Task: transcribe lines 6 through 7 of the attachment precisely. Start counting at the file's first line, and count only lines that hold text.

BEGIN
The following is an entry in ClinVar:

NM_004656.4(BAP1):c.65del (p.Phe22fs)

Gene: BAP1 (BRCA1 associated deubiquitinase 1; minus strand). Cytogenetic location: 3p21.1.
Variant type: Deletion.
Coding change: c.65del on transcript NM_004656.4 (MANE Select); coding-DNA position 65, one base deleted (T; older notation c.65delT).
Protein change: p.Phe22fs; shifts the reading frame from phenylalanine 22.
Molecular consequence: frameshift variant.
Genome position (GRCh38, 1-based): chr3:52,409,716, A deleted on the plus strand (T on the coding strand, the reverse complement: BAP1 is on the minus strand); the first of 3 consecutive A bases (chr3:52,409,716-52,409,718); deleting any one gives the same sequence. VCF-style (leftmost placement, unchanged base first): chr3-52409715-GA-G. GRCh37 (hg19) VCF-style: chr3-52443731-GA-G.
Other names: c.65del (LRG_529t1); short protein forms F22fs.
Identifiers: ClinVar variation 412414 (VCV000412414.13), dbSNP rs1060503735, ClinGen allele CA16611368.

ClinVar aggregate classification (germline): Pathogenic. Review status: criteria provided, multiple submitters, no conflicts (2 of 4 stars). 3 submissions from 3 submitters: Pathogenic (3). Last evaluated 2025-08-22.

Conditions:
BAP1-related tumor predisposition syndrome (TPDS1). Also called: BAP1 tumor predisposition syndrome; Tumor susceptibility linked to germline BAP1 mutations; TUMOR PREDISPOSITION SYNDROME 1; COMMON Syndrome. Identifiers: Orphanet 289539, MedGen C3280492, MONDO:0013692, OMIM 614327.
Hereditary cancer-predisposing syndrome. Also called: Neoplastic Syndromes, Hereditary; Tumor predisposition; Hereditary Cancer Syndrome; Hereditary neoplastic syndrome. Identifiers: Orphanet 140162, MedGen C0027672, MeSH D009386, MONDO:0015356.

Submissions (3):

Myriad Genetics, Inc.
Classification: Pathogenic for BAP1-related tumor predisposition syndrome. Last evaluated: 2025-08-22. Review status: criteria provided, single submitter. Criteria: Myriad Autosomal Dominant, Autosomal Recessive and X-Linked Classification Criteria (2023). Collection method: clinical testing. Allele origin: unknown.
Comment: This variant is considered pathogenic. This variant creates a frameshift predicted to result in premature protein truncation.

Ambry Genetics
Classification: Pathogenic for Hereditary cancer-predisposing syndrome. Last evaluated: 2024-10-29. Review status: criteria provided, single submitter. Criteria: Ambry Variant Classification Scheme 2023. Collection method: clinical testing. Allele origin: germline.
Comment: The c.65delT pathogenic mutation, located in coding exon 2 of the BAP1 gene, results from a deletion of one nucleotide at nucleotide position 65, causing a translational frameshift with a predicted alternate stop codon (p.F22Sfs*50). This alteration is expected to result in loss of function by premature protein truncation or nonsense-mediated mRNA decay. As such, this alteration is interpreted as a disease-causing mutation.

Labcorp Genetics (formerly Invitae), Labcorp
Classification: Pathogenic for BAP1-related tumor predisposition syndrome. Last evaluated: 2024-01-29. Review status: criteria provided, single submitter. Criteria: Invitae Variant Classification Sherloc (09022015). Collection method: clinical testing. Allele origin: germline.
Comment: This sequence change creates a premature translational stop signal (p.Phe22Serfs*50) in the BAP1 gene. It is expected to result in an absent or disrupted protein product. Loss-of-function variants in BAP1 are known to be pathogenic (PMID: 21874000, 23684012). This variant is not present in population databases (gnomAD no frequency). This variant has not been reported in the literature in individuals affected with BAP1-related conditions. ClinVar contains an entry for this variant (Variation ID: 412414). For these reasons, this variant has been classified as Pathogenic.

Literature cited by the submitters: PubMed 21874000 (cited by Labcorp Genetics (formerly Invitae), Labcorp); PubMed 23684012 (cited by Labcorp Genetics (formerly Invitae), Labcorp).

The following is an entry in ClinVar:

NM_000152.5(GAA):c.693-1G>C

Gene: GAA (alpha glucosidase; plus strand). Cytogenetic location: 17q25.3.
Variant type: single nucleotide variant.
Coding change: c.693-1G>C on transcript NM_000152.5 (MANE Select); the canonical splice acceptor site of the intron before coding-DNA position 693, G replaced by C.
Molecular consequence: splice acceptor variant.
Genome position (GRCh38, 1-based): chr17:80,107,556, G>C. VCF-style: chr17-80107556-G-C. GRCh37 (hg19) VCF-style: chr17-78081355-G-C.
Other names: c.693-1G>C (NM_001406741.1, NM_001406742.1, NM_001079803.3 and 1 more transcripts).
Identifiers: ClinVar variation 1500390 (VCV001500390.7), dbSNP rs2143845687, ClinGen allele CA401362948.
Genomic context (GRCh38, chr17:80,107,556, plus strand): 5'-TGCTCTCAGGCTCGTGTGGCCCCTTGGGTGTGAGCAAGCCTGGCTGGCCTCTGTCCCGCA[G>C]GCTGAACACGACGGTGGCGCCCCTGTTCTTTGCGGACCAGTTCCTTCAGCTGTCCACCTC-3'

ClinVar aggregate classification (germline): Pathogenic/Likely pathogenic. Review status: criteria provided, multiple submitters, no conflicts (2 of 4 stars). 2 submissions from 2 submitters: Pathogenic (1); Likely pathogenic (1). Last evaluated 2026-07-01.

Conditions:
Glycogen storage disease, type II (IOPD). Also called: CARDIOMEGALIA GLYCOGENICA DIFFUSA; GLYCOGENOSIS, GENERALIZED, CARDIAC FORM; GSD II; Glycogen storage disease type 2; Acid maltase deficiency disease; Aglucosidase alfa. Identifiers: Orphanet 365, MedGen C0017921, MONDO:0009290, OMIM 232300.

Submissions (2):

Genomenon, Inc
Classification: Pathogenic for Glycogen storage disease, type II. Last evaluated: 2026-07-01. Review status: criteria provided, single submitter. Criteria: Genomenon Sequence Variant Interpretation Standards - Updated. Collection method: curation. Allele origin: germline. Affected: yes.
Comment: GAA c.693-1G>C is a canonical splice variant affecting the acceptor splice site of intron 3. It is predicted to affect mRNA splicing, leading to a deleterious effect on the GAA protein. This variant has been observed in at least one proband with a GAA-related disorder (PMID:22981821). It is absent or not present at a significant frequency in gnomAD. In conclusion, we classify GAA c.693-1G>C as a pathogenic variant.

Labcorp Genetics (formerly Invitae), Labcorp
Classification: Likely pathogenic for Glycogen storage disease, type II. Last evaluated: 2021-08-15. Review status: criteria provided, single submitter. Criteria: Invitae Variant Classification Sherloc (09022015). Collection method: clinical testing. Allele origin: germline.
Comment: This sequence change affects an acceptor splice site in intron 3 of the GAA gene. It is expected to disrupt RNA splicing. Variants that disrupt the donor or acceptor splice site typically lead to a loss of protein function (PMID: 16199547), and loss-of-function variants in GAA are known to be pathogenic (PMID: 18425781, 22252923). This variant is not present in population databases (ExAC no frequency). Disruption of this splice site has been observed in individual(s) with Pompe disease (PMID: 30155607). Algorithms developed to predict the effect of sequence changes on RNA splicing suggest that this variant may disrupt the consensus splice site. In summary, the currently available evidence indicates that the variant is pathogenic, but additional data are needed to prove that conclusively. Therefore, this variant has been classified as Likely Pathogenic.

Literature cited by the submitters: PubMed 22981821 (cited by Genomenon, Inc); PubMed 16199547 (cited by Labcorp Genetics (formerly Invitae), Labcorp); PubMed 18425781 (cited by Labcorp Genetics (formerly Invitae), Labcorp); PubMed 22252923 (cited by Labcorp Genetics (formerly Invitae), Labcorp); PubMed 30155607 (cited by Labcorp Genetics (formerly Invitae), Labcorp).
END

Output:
Protein change: p.Phe22fs; shifts the reading frame from phenylalanine 22.
Molecular consequence: frameshift variant.